He got back late, for it had been a busy and quite satisfactory day. Not only did he have the four-poster loaded on the truck, but he had as well a rocking chair, a fire screen, a bundle of ancient magazines, an old-fashioned barrel churn, a walnut highboy and a Governor Winthrop on which some half-baked, slap-happy decorator had applied a coat of apple-green paint. The television set, the shotgun and five dollars had gone into the trade. And what was better yet – he'd managed it so well that the Woodman family probably was dying of laughter at this very moment about how they'd taken him.
He felt a little ashamed of it – they'd been such friendly people. They had treated him so kindly and had him stay for dinner and had sat and talked with him and shown him about the farm and even asked him to stop by if he went through that way again.
He'd wasted the entire day, he thought, and he rather hated that, but maybe it had been worth it to build up his reputation out that way as the sort of character who had softening of the head and didn't know the value of a dollar. That way, maybe some other day, he could do some more business in the neighborhood.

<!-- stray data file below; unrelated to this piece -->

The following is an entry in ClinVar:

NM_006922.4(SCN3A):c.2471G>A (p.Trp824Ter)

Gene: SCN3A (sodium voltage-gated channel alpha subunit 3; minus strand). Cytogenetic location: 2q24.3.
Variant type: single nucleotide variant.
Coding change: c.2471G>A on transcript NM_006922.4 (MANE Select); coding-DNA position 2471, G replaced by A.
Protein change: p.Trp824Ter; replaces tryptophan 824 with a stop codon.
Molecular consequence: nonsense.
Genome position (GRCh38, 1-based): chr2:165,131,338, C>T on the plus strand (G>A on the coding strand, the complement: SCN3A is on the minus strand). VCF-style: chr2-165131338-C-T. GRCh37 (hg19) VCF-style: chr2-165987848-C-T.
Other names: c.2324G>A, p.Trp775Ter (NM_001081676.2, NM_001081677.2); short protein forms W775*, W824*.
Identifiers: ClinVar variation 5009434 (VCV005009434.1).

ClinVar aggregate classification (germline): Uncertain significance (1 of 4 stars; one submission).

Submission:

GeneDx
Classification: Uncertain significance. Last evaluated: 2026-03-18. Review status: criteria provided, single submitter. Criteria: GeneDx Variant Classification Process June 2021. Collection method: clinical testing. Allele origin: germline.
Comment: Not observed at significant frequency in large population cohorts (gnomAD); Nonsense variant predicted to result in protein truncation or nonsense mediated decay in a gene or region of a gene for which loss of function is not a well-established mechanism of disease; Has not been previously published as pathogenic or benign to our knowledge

He heard the television set as he opened the back door, sounding loud and clear, and he went clattering down the basement stairs in something close to panic. For now that he'd traded off the table model, Abbie's set was the only one downstairs and Abbie's set was broken.
It was Abbie's set, all right. It stood just where he and Beasly had put it down that morning and there was nothing wrong with it – nothing wrong at all. It was even televising color.
He stopped at the bottom of the stairs and leaned against the railing for support.
The set kept right on televising color.
Taine stalked the set and walked around behind it.
The back of the cabinet was off, leaning against a bench that stood behind the set, and he could see the innards of it glowing cheerily.
He squatted on the basement floor and squinted at the lighted innards and they seemed a good deal different from the way that they should be. He'd repaired the set many times before and he thought he had a good idea of what the working parts would look like. And now they all seemed different, although just how he couldn't tell.
Excerpted from The Big Front Yard and Other Stories by Clifford D. Simak. Copyright © 2015 Estate of Clifford D. Simak. Excerpted by permission of OPEN ROAD INTEGRATED MEDIA.
All rights reserved. No part of this excerpt may be reproduced or reprinted without permission in writing from the publisher.
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Table of Contents
The Big Front Yard,
Trail City's Hot-Lead Crusaders,
Mr. Meek – Musketeer,
So Bright the Vision,
About the Author,
About the Editor,